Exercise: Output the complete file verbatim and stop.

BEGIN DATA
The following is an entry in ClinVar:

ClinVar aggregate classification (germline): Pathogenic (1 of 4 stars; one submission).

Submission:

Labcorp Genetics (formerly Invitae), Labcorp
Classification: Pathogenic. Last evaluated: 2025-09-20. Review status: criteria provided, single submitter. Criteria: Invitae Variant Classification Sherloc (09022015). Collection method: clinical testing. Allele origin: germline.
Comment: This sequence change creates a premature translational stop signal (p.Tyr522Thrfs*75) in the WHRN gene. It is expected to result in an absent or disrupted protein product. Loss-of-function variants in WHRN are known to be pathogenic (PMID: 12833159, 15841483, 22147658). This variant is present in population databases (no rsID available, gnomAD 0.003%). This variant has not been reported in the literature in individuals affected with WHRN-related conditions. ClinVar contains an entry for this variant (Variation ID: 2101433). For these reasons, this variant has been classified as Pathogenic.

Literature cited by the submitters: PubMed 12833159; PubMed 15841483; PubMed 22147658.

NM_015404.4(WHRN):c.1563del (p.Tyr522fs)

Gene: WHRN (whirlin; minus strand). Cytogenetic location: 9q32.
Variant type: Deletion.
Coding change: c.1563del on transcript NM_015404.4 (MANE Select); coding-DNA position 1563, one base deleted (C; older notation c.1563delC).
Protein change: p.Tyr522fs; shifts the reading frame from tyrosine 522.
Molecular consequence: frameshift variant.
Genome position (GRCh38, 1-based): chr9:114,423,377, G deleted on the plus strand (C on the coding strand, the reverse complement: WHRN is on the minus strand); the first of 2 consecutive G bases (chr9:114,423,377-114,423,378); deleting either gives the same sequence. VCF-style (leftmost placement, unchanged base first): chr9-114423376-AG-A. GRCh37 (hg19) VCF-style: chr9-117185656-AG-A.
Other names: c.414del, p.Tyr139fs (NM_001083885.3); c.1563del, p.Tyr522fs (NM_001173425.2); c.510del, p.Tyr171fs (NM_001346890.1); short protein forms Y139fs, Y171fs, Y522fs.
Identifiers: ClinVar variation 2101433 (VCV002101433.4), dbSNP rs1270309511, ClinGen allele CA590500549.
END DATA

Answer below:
The following is an entry in ClinVar:

ClinVar aggregate classification (germline): Pathogenic (1 of 4 stars; one submission).

Submission:

Labcorp Genetics (formerly Invitae), Labcorp
Classification: Pathogenic. Last evaluated: 2025-09-20. Review status: criteria provided, single submitter. Criteria: Invitae Variant Classification Sherloc (09022015). Collection method: clinical testing. Allele origin: germline.
Comment: This sequence change creates a premature translational stop signal (p.Tyr522Thrfs*75) in the WHRN gene. It is expected to result in an absent or disrupted protein product. Loss-of-function variants in WHRN are known to be pathogenic (PMID: 12833159, 15841483, 22147658). This variant is present in population databases (no rsID available, gnomAD 0.003%). This variant has not been reported in the literature in individuals affected with WHRN-related conditions. ClinVar contains an entry for this variant (Variation ID: 2101433). For these reasons, this variant has been classified as Pathogenic.

Literature cited by the submitters: PubMed 12833159; PubMed 15841483; PubMed 22147658.

NM_015404.4(WHRN):c.1563del (p.Tyr522fs)

Gene: WHRN (whirlin; minus strand). Cytogenetic location: 9q32.
Variant type: Deletion.
Coding change: c.1563del on transcript NM_015404.4 (MANE Select); coding-DNA position 1563, one base deleted (C; older notation c.1563delC).
Protein change: p.Tyr522fs; shifts the reading frame from tyrosine 522.
Molecular consequence: frameshift variant.
Genome position (GRCh38, 1-based): chr9:114,423,377, G deleted on the plus strand (C on the coding strand, the reverse complement: WHRN is on the minus strand); the first of 2 consecutive G bases (chr9:114,423,377-114,423,378); deleting either gives the same sequence. VCF-style (leftmost placement, unchanged base first): chr9-114423376-AG-A. GRCh37 (hg19) VCF-style: chr9-117185656-AG-A.
Other names: c.414del, p.Tyr139fs (NM_001083885.3); c.1563del, p.Tyr522fs (NM_001173425.2); c.510del, p.Tyr171fs (NM_001346890.1); short protein forms Y139fs, Y171fs, Y522fs.
Identifiers: ClinVar variation 2101433 (VCV002101433.4), dbSNP rs1270309511, ClinGen allele CA590500549.